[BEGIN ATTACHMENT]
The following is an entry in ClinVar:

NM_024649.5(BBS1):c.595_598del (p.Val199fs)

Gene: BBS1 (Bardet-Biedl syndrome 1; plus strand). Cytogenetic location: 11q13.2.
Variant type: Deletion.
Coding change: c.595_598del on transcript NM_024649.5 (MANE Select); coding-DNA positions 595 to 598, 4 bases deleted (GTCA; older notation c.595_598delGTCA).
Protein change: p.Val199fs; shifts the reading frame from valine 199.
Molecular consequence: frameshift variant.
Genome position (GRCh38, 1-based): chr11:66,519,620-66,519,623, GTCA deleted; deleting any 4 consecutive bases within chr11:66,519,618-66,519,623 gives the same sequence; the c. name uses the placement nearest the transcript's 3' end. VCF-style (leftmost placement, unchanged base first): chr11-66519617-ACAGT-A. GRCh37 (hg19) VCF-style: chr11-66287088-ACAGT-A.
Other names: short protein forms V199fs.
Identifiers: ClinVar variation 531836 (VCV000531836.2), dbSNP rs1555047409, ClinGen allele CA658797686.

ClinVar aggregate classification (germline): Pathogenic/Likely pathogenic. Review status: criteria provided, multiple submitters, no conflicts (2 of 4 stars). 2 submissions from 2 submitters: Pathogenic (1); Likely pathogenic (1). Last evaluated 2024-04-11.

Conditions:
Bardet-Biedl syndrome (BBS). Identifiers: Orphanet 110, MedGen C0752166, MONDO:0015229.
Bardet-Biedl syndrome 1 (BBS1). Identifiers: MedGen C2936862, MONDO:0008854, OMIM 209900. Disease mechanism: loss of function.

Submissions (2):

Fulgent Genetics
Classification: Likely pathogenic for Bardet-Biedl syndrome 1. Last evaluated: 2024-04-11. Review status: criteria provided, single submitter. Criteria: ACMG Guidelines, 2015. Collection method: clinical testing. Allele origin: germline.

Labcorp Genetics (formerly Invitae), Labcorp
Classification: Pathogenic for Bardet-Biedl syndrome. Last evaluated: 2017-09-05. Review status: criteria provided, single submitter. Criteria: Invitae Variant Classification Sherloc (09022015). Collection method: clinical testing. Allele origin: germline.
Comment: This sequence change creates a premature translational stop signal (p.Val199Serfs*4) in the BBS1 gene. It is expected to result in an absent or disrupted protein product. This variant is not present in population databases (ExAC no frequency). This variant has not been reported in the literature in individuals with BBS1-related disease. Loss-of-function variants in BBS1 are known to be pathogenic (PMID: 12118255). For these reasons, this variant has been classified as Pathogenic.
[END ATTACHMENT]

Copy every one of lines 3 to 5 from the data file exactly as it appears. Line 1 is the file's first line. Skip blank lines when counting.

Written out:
Gene: BBS1 (Bardet-Biedl syndrome 1; plus strand). Cytogenetic location: 11q13.2.
Variant type: Deletion.
Coding change: c.595_598del on transcript NM_024649.5 (MANE Select); coding-DNA positions 595 to 598, 4 bases deleted (GTCA; older notation c.595_598delGTCA).